Nurses warned not to use own phones for work
Nurses should avoid the temptation to use their own mobile phones for work purposes, the Royal College of Nursing has warned.
The college said that if nurses needed to use their phones regularly for work their employers should provide them and advised nurses to be aware of the risks when using smartphone applications to make clinical decisions, or record and send patient information.
It has published new guidance (see document attached, right) in response to a growing number of members raising concerns about the use of mobile devices at this year’s RCN Congress in Harrogate.
The RCN noted that smartphones were useful tools, which allowed nurses to communicate, photograph wounds, make calculations, and access guidelines and information via the internet.
However, it highlighted the results of a 2010 survey of clinicians in which 80 per cent of nurses and midwives that carried mobile phones admitted to using their own phone for work.
The RCN said nursing staff should not “bear the brunt of costs” of work related phone usage. It called on NHS organisations to supply equipment where staff routinely needed to use mobile devices.
Guideline author Alison Wallis, an e-health advisor at the RCN, said: “We are against the regular use of mobile phones for work purposes but we accept there are times when they may have to be used in an emergency, for example.”
She said the growth in nurses having their own mobile phones had led to staff being “tempted” to use them for work.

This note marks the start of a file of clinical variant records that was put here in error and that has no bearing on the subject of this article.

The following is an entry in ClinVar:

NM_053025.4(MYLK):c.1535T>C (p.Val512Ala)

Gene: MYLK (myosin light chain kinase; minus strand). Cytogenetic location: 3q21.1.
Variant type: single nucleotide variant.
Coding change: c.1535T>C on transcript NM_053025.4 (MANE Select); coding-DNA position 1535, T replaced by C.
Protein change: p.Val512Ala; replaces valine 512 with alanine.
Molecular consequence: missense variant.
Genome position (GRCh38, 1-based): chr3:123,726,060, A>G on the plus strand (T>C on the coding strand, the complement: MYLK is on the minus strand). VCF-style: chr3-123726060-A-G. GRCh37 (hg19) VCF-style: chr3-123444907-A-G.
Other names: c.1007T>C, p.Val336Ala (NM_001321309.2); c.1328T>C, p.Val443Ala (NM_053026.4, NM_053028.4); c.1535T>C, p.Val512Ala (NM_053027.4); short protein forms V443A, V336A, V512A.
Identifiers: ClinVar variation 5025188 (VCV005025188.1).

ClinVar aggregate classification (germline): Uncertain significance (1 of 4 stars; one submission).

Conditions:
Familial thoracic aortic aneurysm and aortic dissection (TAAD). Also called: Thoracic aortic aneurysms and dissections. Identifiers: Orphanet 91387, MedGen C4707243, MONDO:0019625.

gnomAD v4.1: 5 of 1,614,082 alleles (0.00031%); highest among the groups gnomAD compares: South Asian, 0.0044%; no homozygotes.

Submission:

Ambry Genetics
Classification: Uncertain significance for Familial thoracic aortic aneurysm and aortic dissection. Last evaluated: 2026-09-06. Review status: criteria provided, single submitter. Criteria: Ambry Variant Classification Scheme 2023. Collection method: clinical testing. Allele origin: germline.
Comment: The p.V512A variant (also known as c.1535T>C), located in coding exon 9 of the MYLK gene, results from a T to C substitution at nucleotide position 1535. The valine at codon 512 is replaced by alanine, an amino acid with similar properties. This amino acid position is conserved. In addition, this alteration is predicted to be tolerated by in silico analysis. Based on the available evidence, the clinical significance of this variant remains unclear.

“There is a concern that pressure would be put on nurses to use their own phone, although we aren’t saying that may be a conscious decision by employers,” she said. “If they need to regularly use their phones the employer should provide them.”
Ms Wallis also warned nurses not to record or transmit patient data with their own mobile devices due to the potential for breaching confidentiality. She added that there was also a safety issue for staff if patients got hold of their personal phone number.
The dramatic rise in mobile applications, commonly known as “apps”, was a key risk highlighted in the RCN guidance. It advised nurses to make sure they could properly evaluate an app’s usefulness before downloading it.
Ms Wallis said: “Nurses are taking the responsibility on themselves using these apps. If they are downloading them and using them, they could be basing clinical decisions on unreliable information.”
She added that she hoped the guidance could be used by nurses to discuss mobile phone usage with their managers and employers.